A review of things you need to know before you go home on Monday; cheaper food, house prices moderate, wholesale money costs fall, China's impressive September trade, NZD rises

A review of things you need to know before you go home on Monday; cheaper food, house prices moderate, wholesale money costs fall, China's impressive September trade, NZD rises
For Monday, October 13, 2014. Image sourced from Shutterstock.com

Here are the key things you need to know before you leave work today.

TODAY'S MORTGAGE RATE CHANGES
There were no changes today.

TODAY'S DEPOSIT RATE CHANGES
There were no changes today.

PERSONAL LOAN RATE REDUCTION
ASB Bank has reduced its personal loan interest rate today for secured lending. The new rate is now 12.95%, down from 14.95%. Most banks don't advertise a secured rate for this type of lending, but it is a notable reduction. ASB's unsecured rate of 17.95% is not changed however.

CHEAPER FOOD
Food prices declined in September according to official data out today. There were down -0.1% from a month ago, and -0.8% from September 2013. Both the fruit, and grocery categories were lower, while the beverage, restaurant and meat/poultry/fish categories were higher. But even the rises weren't very significant, all much less than 3% over the year. These results are all very consistent with our own supermarket shopping-list monitoring.

HOUSE PRICE MODERATION
The rate of house price increases is moderating fast nationally. Today's REINZ median price data has them up +5.0% from the same month a year ago. (In August they were up +7.7%, so that is a fast moderation.) The stratified index was only up +4.1% for September. Price growth hasn't been this low since 2012. And all this follows falling volumes. The number of houses sold was +12% lower than the same month a year ago nationally, with Auckland down -17%. The steam is going out of this real estate market quite quickly now. There is little sign yet of any 'spring bounce'.

CHEAP MONEY
International bond markets are showing a lot of nervousness. Check out this interview with Roger J Kerr on what it all means.

CHINA TRADE GROWS
Today we got the September Chinese trade balance data and that has surprised markets. Exports were higher than expected at +15.3 year-on-year when analysts were expecting +12% growth. Imports were much higher than expected at +7.0% year-on-year when analysts were expecting a fall of -2%. That means that the Chinese trade balance came in lower than the market expected at $31.0 bln rather than the $41.1 bln expected. That is overall an unexpectedly good sign that China is helping to create demand in global trade.

WHOLESALE RATES
Domestic swap rates held their Friday levels today, despite the drop on Wall Street at the end of last week. But the US is now closed for financial market clearances today and tomorrow because it is the Columbus Day public holiday. The 90 day bank bill rate was also unchanged at 3.68%.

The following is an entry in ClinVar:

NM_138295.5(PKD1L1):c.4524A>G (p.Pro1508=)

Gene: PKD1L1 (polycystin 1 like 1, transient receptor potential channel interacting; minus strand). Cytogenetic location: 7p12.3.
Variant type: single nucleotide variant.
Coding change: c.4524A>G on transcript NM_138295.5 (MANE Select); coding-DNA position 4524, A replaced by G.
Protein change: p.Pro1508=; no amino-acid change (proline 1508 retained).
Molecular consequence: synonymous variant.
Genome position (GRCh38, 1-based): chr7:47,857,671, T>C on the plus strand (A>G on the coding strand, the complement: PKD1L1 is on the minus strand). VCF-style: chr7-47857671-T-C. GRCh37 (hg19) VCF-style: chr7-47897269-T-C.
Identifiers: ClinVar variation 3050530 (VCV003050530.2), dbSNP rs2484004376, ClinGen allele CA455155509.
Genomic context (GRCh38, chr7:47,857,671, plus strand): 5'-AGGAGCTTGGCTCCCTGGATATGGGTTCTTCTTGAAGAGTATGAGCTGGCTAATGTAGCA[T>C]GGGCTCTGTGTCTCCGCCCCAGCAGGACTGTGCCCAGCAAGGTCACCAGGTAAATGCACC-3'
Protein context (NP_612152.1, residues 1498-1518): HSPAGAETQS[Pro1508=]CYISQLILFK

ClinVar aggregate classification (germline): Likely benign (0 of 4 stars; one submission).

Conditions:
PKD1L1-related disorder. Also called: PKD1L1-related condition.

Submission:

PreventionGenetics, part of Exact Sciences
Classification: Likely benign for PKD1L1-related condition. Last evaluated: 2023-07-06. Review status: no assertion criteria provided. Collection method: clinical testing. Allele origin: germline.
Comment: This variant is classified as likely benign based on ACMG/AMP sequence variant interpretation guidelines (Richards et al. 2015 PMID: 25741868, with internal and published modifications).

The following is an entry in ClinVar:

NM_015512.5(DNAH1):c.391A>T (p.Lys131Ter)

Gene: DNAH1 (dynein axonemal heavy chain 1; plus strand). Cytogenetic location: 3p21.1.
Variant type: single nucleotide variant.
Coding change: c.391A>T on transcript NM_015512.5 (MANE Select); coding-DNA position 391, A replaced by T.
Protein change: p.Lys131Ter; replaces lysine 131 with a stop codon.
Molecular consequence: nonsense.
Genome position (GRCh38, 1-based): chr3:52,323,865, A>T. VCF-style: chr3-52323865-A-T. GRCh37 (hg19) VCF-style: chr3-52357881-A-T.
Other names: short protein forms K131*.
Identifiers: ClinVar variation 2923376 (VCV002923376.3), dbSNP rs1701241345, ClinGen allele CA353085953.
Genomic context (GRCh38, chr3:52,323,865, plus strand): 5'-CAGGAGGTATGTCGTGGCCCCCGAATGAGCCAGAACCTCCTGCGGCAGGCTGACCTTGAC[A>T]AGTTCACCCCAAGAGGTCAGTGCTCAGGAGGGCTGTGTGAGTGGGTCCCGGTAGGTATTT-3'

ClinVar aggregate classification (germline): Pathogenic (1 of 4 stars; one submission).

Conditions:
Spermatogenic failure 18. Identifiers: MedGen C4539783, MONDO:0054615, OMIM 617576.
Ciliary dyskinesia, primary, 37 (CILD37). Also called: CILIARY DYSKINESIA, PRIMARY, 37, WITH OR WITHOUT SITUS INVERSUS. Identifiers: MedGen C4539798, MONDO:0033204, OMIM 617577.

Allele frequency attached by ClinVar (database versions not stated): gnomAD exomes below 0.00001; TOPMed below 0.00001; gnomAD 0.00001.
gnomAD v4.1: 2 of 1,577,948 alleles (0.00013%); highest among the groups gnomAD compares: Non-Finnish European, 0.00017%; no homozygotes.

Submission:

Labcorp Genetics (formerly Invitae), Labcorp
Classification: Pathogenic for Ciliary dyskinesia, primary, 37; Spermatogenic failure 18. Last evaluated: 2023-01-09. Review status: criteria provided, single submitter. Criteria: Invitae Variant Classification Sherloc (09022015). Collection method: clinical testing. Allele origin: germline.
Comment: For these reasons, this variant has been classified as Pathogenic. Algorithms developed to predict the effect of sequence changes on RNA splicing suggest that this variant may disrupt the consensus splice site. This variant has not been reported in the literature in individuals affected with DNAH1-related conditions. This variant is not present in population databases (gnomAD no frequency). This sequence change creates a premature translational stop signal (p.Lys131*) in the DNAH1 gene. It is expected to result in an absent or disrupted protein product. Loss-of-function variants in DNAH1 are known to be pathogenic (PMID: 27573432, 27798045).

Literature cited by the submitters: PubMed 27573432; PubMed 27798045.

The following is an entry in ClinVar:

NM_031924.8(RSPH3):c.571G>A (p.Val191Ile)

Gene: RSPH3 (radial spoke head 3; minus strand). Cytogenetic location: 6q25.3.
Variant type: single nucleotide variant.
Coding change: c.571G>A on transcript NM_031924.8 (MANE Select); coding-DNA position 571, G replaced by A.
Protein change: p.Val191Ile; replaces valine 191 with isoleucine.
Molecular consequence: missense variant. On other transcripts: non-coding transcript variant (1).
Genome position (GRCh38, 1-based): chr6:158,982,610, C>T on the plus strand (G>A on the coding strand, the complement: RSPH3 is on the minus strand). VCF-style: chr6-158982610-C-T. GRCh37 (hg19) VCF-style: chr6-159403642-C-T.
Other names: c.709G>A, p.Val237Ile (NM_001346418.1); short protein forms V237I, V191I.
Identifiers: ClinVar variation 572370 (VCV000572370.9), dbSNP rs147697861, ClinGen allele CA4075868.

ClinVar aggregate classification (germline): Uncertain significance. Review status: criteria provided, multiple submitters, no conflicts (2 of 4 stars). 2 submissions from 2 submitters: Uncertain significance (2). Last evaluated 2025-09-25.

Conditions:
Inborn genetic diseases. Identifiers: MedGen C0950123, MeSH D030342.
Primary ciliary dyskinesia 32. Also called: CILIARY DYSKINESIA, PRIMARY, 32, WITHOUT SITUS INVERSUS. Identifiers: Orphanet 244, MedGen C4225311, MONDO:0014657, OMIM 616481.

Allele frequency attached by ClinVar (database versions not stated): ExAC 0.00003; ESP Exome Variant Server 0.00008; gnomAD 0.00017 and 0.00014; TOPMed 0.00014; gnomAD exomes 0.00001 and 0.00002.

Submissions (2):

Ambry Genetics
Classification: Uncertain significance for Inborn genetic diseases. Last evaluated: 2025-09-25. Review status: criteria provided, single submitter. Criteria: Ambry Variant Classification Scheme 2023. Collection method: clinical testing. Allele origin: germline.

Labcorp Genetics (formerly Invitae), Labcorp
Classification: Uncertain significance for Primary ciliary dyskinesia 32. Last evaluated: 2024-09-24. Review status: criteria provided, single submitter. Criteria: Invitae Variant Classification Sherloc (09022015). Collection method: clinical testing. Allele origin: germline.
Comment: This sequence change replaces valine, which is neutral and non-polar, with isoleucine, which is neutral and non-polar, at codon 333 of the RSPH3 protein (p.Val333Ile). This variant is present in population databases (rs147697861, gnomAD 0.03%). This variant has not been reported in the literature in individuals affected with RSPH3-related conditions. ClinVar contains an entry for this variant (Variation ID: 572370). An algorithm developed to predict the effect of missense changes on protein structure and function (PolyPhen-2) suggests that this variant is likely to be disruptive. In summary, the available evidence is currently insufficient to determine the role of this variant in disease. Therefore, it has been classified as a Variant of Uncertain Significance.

OUR CURRENCY JUMPS
Check our real-time charts here. Today the Kiwi dollar has continued its recent rise and is now at 78.7 USc and pushed up by the unexpectedly good China data. It is also currently at 90.2 AUc and the TWI sits at 76.4.

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USD 
NZD
End of day UTC
Source: CoinDesk

We welcome your help to improve our coverage of this issue. Any examples or experiences to relate? Any links to other news, data or research to shed more light on this? Any insight or views on what might happen next or what should happen next? Any errors to correct?

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Hilarious.  NZD bounces because of good Chinese trade "data".
Of course, it is only a few news agencies that have reported that the +15% export was accompanied by +34% exports to Hong Kong which is now apparently the biggest export destination for China, ahead of the US.  So what on earth are all those HK residents buying?
For those of you who have been living under a rock for the past year or so, there is (very) strong suspicion that HK/China trade is part of an elaborate invoice financing rort (goods are never in fact delivered) designed to access carry trade benefits from borrowing in yen/USD and investing in higher fixed rate RMB accounts (plus speculating on potential RMB appreciation).  
This has the side benefit of inflating China's reported exports.  Of course, to date HK has had different rules for recording imports (like, needing the goods to actually arrive...) hence there has been an ongoing discrepancy between the high level of Chinese exports to HK, and low level of HK imports from China.
You would think that currency traders would read Bloomberg or ftalphaville...
http://www.bloomberg.com/news/2014-10-12/china-s-exports-rise-to-support...
Of course, in NZ we prefer to keep our heads in the sand on what is really going on.  Just so long as our debt and offshore buyer-fuelled housing ponzi scheme keeps rolling!  Who cares if everyone is up to their eyeballs in debt and no-one in Auckland can sell their house now because they can't afford to buy another one!  We all feel wealthy on paper right?  And will continue to do so just so long as we don't face a dairy crash and so long as China is really truly honestly growing forever right?
In the immortal words of Lord Business: Everything is Awesome!

Love your work.

And nice wrap DC.